Now, Manal is the enthusiastic owner of a thriving home-based business in Amman, with regular clients who travel far distances. She also provides free hairstyling and makeup courses to women in need. 


"My life is finally filled with positivity," says Manal. "I can pay for my children's education, pay off my debts and I no longer rely on my husband for support." 


4. Maha: The Inventive Student

Maha, 17, is an adolescent girl who lives in Zaatari refugee camp with her family. Due to instability caused by the war and a disability that made it difficult for her to adapt to camp conditions, she had to drop out of school for almost a year. Eventually, she found the will to re-enter the 11th grade, but the gap in education made catching up in school a challenge for her.

Maha found the support she needed when she began attending a remedial education program run by Relief International. While the program has helped her by providing personal interaction with teachers and many useful resources, it was she who took the initiative to find innovative ways to overcome her difficulty using her hands. For example, she takes photos of the teachers’ lessons instead of writing them down by hand.


Maha now encourages students facing similar situations to continue their education despite the obstacles: “Adapt yourself to the conditions; don’t wait for the conditions to adapt to you,” she says.


5. Umm Samer: The Craftswoman

After Umm Samer’s husband became ill, her family struggled to make ends meet. Not sure where else to turn, she visited the Arab Women’s Organization (AWO) and soon became a regular visitor, attending awareness sessions and vocational trainings.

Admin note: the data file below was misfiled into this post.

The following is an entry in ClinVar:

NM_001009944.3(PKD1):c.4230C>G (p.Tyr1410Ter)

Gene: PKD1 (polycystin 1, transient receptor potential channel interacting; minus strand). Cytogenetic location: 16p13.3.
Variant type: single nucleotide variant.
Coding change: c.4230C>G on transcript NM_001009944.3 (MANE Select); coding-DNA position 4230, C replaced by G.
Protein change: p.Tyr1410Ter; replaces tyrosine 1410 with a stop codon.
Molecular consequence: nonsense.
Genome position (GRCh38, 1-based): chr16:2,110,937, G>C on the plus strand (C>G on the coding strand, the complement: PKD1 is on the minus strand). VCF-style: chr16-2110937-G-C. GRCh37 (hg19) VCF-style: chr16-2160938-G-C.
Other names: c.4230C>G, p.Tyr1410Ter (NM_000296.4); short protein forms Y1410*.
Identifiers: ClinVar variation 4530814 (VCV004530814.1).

In one of the trainings, Umm Samer learned about handicrafts, and she decided to take some materials home with her in order to practice her new skill. When she went back to AWO a short time later, she brought with her several handmade products, such as trays, mirrors, tables and baskets. Her trainer, thrilled by what he saw, advised her to sell her products.


Eventually, AWO helped Umm Samer participate in an exhibition at a local university, which gave her the opportunity to network and market her products in the local market. And, as they say, the rest is history. She now makes enough money from handicrafts to be able to support her family.


“Working has made me stronger. It’s not something to feel ashamed of,” says Umm Samer. 


6. Lina: The Revived Artist

After fleeing to Jordan from Syria in 2014, Lina began to feel depressed due to the psychological stresses she had faced during the war. She was also struggling to cope with the severe pain being caused by her rheumatoid arthritis.


One day, a friend told Lina about a UNFPA-supported centre run by the Institute for Family Health, and she decided to make a visit. It didn’t take long before she was regularly visiting one of the centre’s psychologists and attending its awareness sessions on women’s empowerment.  


The sessions and psychosocial support inspired Lina to express her emotions through drawing, a talent she started honing in elementary school. At first, she would draw sad images, like a bird in a cage, but, as her confidence grew, she began drawing images of strong, empowered women.